Late Distal Tubule and Collecting Duct Transport

Overview
  • The late distal tubule and collecting ducts represent the final functional segment of the nephron after which any remaining tubular fluid is excreted as urine. By this segment, the vast majority of solutes and water have been resorbed and thus the late distal tubule and collecting ducts are only responsible for a small fraction of total resorption. However, this represents the major locus of regulated tubular resorption and given the enormous quantities of glomerular filtration that occur per minute, even small changes in resorption rates at this segment can have enormous impacts on the composition of the body's extracellular fluid. Modulation of water, sodium, chloride, and potassium resorption all occur in the late distal tubule and collecting duct. In addition, this segment is a major contributor to hydrogen excretion and thus plays an important role in acid-base homeostasis.
  • Although tubule epithelial cells are functionally uniform in other nephronic segments, epithelial cells of the late distal tubule and collecting duct display functional specialization for resorption of distinct molecules. Principal Cells are involved in water and sodium resorption but secrete potassium whereas Intercalated Cells are involved in potassium resorption and hydrogen secretion. Finally, it is important to point out that the epithelium of this segment is highly impermeable and thus displays little in the way of paracellular transport of water or solutes.

Molecular mechanisms of late distal tubule and collecting duct transport
Late Distal Tubule and Collecting Duct Transport is carried out by two different cell types with different properties. Principal cells harbor luminal sodium and potassium channels that allow for sodium resorption and potassium secretion, powered by a basolateral Na-K ATPase. Principal cells also display a regulated transcellular permeability to water in response to ADH via aquaporin membrane water channels. Intercalated cells are characterized by the capacity to secrete hydrogen ions via a luminal H+-ATPase and resorb potassium through an as-yet poorly defined mechanism that may involve active exchange of potassium for hydrogen via a luminal H-K ATPase.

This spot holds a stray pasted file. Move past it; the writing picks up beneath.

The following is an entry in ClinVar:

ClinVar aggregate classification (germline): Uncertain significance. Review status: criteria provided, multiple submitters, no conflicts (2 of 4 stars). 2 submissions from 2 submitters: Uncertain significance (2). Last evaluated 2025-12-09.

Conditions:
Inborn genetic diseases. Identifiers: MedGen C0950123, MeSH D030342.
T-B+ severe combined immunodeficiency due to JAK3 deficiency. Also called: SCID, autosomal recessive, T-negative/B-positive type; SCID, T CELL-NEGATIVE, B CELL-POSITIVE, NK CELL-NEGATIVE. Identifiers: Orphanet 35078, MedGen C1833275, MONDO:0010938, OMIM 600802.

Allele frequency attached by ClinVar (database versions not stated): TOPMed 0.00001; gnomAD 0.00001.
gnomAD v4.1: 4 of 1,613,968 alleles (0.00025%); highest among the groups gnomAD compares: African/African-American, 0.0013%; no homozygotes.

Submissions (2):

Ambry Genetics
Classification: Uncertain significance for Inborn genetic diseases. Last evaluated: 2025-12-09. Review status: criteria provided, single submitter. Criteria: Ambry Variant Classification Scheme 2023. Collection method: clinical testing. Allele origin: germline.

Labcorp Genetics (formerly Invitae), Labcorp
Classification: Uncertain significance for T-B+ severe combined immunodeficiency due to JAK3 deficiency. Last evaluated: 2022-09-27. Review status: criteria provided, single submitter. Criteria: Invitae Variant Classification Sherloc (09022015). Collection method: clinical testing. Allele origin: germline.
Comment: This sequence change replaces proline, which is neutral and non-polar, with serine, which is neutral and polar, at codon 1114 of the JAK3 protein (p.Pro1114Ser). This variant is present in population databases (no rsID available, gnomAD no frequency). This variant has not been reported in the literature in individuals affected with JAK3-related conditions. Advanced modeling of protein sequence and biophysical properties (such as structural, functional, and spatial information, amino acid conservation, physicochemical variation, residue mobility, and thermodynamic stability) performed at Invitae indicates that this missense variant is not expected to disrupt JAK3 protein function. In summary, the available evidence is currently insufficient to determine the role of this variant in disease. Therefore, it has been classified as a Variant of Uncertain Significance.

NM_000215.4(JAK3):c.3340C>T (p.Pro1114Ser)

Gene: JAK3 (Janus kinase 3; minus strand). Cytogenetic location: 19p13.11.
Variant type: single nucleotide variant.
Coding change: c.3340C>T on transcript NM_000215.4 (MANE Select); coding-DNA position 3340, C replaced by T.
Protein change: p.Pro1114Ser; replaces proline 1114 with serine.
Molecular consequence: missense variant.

Transport Mechanisms
  • Principal Cells
    • The resorptive capacity of Principal Cells is largely powered by a basolateral NaK ATPase which generates low intracellular Na+ and high intracellular K+ concentrations. This basolateral primary active transport of sodium and potassium is then used to actuate luminal resorption of sodium and secretion of potassium through specific ion channels.
    • Water resorption by principal cells largely occurs transcellularly through water-specific channels known as aquaporins whose presence at the membrane is highly regulated. These water channels are sequestered in an inactive state within intracellular vesicles in the principal cell cytoplasm and are inserted into the luminal membrane in response to the presence of ADH. In this way, the presence of ADH substantially increases the permeability of the late distal tubule and collecting duct to water, thus triggering water resorption (See ADH Physiology).
  • Intercalated Cells
    • Hydrogen is secreted by Intercalated Cells via primary active transport using a luminal H+ ATPase. This process and its regulation are covered in more detail in renal acid excretion. Additionally, potassium can be resorbed by intercalated cells although the mechanism of this process is poorly understood. One mechanism may be an HK ATPase that actively resorbs K+ ions while secreting hydrogen ions.